March 8th 2013
By Olivia Just
Angel investment is not just about providing funding to a startup — it can also be about building a relationship and becoming a source of advice, contacts and other intangible support for a budding business.
Together, the Stamford Innovation Center and Harvard Business School Alumni Angels Association of Greater New York will offer a guide to angel investing with an event, “Angel Investing 101 — Best Practices,” on Thursday at 7 p.m. at the Innovation Center, 175 Atlantic St.
The event is largely intended for angel investors to become well-versed in their sector and to make connections, but it also looks to educate entrepreneurs and anyone who is interested in networking with investors.
“It’s really a perfect match,” Diana Dowling, acting director of the Harvard Business School Alumni Angels Association of Greater New York, said. “Our goal as a group is to work with angels and identify good opportunities for investments.
The Innovation Center has the knowledge of what entrepreneurs are experiencing.”
Four panelists will discuss and answer questions that typically crop up among angel investors, like how to find companies to invest in, whether to form an angel network and how to best utilize it, how to value a company and know when it’s time to bow out.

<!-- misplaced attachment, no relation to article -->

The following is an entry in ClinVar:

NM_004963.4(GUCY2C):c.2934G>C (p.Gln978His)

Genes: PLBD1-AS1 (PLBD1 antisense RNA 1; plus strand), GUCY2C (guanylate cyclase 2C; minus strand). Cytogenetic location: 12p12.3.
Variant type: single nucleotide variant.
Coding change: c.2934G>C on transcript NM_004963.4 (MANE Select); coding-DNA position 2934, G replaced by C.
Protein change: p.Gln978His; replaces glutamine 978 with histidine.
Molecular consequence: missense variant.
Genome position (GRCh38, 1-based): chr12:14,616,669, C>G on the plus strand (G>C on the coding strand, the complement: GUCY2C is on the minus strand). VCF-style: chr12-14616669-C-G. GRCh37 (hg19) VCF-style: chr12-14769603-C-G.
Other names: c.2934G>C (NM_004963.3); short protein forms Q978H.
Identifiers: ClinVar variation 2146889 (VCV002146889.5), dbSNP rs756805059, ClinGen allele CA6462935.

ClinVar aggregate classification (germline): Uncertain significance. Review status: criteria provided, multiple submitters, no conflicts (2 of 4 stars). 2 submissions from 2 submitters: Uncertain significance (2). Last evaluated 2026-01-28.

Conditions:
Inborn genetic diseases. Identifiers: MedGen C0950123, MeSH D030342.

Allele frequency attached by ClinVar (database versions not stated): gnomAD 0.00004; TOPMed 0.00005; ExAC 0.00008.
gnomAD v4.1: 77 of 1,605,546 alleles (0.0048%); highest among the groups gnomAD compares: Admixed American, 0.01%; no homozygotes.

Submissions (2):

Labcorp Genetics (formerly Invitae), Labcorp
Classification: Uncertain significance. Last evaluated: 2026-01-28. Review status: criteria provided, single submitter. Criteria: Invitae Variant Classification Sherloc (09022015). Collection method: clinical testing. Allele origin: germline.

The panelists include Susan Balloch, managing director, Golden Seeds, formerly executive director and principal, The Blackstone Group; Karen Bantuveris, founder and chief executive officer, VolunteerSpot; David Teten, partner, ff Venture Capital, and chairman, HBS Alumni Angels of Greater New York; and Bob Dahl, HBS Alumni Angel, formerly head of Global Healthcare for the Carlyle Group. The discussion will be moderated by Katina Stefanova of Bridgewater Associates in Westport.
“In a region that has as much wealth as ours, there’ not as much investment in startups as you’d expect,” said Peter Propp, vice president of marketing at the Stamford Innovation Center. “Our hope is that linking angel investors with a place for startups, we’ll create those connections.”
A benefit of angel investment, where just one individual provides capital as opposed to a large group or company, is the network of connections and depth of experience that individual can bring to a startup, Dowling said. Angel investors need to be solvent and savvy about the risks they’re taking but also open to the benefits they’ll receive and provide.
“You need to understand that investment can be risky, it can be long term and it can yield great returns,” Dowling said. “If you accept the risk and know it’ll be years before your investment yields anything, then it might be a good fit.”